Two senior Federal Reserve officials indicated Wednesday that they may support skipping an interest-rate hike in June to give the Fed more time to assess the health of the US economy.
The US central bank has raised interest rates 10 times since it began an aggressive campaign last year to bring inflation back down to its long-run target of two percent.
"Skipping a rate hike at a coming meeting would allow the Committee to see more data before making decisions about the extent of additional policy firming," Fed governor Philip Jefferson told a conference in Washington in prepared remarks.
He added that "a decision to hold our policy rate constant at a coming meeting should not be interpreted to mean that we have reached the peak rate for this cycle."
Jefferson, who President Joe Biden recently nominated for the vacant number two spot at the US central bank, is one of only 11 Fed members with a vote on the powerful Federal Open Markets Committee (FOMC).
'Skip' don't 'pause'
While there has been broad agreement over previous rate hikes, Fed officials are now publicly divided on the best path forward at the next FOMC meeting on June 13-14.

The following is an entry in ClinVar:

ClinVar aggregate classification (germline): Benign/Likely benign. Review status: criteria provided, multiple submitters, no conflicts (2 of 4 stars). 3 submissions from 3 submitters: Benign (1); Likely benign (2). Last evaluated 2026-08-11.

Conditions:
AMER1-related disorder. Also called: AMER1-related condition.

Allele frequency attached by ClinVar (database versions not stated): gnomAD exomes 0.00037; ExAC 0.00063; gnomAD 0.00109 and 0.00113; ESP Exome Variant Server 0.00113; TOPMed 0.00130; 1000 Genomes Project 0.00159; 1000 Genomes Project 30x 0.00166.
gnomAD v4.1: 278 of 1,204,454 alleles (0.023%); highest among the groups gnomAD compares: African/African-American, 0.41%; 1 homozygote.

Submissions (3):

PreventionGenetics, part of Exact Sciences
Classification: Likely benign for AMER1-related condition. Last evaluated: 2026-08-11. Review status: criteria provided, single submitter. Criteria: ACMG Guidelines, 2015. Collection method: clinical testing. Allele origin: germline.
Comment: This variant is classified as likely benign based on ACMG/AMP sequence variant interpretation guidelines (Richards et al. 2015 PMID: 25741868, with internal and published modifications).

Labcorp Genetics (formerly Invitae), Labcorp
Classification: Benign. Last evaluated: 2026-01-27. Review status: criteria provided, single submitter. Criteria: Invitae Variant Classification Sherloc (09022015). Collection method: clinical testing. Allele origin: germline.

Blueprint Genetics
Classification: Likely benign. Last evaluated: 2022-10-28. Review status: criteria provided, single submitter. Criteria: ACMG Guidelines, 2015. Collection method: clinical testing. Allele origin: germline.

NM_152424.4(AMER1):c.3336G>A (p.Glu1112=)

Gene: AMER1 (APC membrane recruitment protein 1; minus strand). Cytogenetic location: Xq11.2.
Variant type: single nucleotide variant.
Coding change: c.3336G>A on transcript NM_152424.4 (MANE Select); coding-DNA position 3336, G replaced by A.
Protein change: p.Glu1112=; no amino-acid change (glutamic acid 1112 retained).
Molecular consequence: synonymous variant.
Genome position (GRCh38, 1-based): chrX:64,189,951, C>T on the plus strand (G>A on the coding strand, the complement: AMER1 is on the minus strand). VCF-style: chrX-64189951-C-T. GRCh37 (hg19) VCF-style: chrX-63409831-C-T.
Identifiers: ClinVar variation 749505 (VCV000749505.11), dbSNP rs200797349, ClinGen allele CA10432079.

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Some voting members continue to support another hike, while others are coming out in support of holding rates where they are.
Shortly after Jefferson's speech had concluded, another voting FOMC member said he believed the Fed shouldn't be rushing into another rate hike in June.
"I am in the camp increasingly coming into this meeting thinking that we really should skip not pause -- I don't like the word 'pause' -- but skip an increase," Philadelphia Fed president Patrick Harker told a conference in the city.
"I'm not saying that we're not going to continue to tighten -- let me be very clear on this -- but I think we can take a bit of a skip for a meeting," he added.
Recent data suggests the US economy has begun to slow, although inflation remains elevated.
On Wednesday, the Fed's regular report on economic conditions known as the Beige Book, found that the strong US labor market has cooled somewhat over the last couple of months, making it easier for employers to snap up workers in areas like finance and construction.
Jefferson and Harker's comments appear to have shaken traders' assumptions about what the Fed will do next.
With just two weeks before the next rate decision is announced, futures traders now assign a greater-than 70 percent chance that the Fed will hold interest rates on June 14, according to data from CME Group.
This marks a sharp reversal from earlier in the day, when traders were assigning a greater-than 60 percent chance of the Fed following through with another rate hike.